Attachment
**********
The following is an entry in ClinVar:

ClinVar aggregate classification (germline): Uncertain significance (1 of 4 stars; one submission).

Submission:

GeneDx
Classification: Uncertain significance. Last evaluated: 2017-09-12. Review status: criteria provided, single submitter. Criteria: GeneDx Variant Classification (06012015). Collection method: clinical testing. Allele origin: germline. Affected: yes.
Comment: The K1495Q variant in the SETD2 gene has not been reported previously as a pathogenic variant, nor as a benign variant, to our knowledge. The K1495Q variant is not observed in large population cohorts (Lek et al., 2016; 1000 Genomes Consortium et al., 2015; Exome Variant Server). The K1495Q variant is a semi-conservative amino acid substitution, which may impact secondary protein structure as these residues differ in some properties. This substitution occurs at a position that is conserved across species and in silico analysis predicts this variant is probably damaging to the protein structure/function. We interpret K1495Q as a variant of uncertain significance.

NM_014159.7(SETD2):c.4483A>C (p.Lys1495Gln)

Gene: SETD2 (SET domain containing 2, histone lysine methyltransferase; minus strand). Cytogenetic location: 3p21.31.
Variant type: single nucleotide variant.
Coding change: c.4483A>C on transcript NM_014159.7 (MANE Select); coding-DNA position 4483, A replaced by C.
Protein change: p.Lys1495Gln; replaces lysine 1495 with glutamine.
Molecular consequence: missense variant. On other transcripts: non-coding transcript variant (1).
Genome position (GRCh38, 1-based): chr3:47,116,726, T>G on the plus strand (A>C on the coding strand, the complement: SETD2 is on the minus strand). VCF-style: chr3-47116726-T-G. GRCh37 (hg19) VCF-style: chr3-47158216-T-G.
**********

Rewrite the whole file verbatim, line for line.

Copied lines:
The following is an entry in ClinVar:

ClinVar aggregate classification (germline): Uncertain significance (1 of 4 stars; one submission).

Submission:

GeneDx
Classification: Uncertain significance. Last evaluated: 2017-09-12. Review status: criteria provided, single submitter. Criteria: GeneDx Variant Classification (06012015). Collection method: clinical testing. Allele origin: germline. Affected: yes.
Comment: The K1495Q variant in the SETD2 gene has not been reported previously as a pathogenic variant, nor as a benign variant, to our knowledge. The K1495Q variant is not observed in large population cohorts (Lek et al., 2016; 1000 Genomes Consortium et al., 2015; Exome Variant Server). The K1495Q variant is a semi-conservative amino acid substitution, which may impact secondary protein structure as these residues differ in some properties. This substitution occurs at a position that is conserved across species and in silico analysis predicts this variant is probably damaging to the protein structure/function. We interpret K1495Q as a variant of uncertain significance.

NM_014159.7(SETD2):c.4483A>C (p.Lys1495Gln)

Gene: SETD2 (SET domain containing 2, histone lysine methyltransferase; minus strand). Cytogenetic location: 3p21.31.
Variant type: single nucleotide variant.
Coding change: c.4483A>C on transcript NM_014159.7 (MANE Select); coding-DNA position 4483, A replaced by C.
Protein change: p.Lys1495Gln; replaces lysine 1495 with glutamine.
Molecular consequence: missense variant. On other transcripts: non-coding transcript variant (1).
Genome position (GRCh38, 1-based): chr3:47,116,726, T>G on the plus strand (A>C on the coding strand, the complement: SETD2 is on the minus strand). VCF-style: chr3-47116726-T-G. GRCh37 (hg19) VCF-style: chr3-47158216-T-G.